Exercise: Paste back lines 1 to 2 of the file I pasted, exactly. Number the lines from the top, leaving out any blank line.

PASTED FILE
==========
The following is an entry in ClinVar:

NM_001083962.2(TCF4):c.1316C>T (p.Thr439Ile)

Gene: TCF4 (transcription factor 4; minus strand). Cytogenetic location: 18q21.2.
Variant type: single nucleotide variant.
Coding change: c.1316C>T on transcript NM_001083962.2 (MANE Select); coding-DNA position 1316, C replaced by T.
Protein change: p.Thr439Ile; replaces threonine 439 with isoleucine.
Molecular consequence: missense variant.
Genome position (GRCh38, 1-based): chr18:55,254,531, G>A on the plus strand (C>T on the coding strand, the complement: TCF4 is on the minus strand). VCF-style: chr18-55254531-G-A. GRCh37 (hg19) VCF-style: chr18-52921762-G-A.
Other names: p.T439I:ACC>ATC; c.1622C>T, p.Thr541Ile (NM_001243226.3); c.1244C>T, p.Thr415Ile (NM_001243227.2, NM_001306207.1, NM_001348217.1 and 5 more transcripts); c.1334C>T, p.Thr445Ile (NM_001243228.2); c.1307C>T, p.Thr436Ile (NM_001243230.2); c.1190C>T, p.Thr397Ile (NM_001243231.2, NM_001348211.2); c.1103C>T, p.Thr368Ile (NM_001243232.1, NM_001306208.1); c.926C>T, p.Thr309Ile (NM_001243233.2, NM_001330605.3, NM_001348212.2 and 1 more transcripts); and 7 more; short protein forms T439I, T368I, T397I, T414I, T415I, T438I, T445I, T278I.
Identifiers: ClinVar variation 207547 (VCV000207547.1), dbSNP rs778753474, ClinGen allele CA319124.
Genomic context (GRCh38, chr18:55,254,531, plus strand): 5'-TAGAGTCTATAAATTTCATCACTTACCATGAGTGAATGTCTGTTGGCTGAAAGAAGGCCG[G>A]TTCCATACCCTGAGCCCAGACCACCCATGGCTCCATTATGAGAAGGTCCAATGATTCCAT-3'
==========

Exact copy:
The following is an entry in ClinVar:

NM_001083962.2(TCF4):c.1316C>T (p.Thr439Ile)